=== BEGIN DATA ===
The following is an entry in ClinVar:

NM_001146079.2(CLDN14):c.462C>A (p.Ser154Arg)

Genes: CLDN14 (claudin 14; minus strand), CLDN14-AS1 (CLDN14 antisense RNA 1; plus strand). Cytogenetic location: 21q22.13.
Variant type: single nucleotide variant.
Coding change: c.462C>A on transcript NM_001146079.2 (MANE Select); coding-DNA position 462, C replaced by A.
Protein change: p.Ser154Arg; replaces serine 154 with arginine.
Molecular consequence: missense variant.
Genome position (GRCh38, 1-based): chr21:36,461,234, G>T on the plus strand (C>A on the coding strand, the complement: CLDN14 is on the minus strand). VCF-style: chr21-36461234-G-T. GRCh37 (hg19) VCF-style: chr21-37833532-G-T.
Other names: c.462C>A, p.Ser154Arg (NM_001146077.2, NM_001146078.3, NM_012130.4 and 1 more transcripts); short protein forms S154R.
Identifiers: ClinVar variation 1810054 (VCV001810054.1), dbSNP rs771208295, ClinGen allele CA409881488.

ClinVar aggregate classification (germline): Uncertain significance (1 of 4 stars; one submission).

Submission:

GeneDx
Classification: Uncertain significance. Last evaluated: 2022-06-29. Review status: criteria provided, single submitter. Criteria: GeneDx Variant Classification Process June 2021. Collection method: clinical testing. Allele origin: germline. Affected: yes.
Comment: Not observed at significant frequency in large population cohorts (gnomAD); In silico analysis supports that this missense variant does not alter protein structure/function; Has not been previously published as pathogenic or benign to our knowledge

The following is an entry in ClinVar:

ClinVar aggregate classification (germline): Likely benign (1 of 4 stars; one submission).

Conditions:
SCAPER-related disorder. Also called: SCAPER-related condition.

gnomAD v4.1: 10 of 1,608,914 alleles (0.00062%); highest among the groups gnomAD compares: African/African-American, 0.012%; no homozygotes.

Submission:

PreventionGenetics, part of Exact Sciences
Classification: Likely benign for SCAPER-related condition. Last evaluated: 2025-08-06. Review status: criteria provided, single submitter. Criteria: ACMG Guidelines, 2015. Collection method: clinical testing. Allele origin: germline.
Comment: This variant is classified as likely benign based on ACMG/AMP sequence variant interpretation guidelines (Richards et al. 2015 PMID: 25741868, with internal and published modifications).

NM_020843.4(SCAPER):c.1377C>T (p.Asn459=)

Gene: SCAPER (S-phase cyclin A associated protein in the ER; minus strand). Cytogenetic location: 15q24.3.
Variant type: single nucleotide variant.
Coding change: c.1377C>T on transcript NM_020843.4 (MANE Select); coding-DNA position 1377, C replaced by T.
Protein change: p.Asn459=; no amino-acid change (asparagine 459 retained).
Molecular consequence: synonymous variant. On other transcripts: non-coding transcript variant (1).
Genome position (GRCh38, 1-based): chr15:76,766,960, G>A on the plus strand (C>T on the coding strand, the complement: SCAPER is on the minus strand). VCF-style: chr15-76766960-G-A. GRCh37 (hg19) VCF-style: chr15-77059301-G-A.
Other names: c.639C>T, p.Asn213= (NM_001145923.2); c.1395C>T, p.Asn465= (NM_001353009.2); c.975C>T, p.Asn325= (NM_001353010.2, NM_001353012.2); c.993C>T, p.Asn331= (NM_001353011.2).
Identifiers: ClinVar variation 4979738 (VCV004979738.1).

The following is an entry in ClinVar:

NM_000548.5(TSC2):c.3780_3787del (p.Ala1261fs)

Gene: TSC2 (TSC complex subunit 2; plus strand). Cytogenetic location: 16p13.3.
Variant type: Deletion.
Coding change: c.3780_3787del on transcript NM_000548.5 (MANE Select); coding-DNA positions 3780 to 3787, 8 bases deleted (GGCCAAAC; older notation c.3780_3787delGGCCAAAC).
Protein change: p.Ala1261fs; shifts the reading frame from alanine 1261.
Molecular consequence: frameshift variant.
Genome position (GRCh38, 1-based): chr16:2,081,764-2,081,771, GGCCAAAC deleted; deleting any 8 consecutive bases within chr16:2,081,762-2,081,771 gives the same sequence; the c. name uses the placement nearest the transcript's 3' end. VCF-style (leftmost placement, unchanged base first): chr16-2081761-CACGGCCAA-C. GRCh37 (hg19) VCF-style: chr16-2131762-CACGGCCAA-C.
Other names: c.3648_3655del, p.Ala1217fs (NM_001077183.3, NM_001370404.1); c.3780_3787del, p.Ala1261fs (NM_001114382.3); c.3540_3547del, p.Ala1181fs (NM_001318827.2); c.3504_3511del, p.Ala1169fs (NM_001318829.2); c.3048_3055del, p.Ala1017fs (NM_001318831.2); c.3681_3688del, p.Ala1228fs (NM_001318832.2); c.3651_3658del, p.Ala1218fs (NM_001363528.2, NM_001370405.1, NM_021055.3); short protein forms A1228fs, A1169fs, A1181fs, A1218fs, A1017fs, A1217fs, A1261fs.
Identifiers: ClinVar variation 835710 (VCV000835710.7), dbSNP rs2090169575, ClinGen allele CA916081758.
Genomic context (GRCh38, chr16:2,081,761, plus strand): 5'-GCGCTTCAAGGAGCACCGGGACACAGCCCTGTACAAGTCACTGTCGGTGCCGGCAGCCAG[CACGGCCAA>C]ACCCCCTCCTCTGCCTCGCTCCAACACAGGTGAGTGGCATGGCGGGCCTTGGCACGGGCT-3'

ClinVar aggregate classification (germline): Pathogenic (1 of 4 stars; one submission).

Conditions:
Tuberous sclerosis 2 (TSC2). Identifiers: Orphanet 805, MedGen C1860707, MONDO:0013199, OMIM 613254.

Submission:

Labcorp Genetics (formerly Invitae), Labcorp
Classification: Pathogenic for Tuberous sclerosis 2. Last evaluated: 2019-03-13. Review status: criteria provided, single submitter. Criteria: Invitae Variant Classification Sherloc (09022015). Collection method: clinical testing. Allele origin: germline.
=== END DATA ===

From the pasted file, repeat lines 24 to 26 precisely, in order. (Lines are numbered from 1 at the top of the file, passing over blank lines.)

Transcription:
Comment: This variant is classified as likely benign based on ACMG/AMP sequence variant interpretation guidelines (Richards et al. 2015 PMID: 25741868, with internal and published modifications).

NM_020843.4(SCAPER):c.1377C>T (p.Asn459=)

Gene: SCAPER (S-phase cyclin A associated protein in the ER; minus strand). Cytogenetic location: 15q24.3.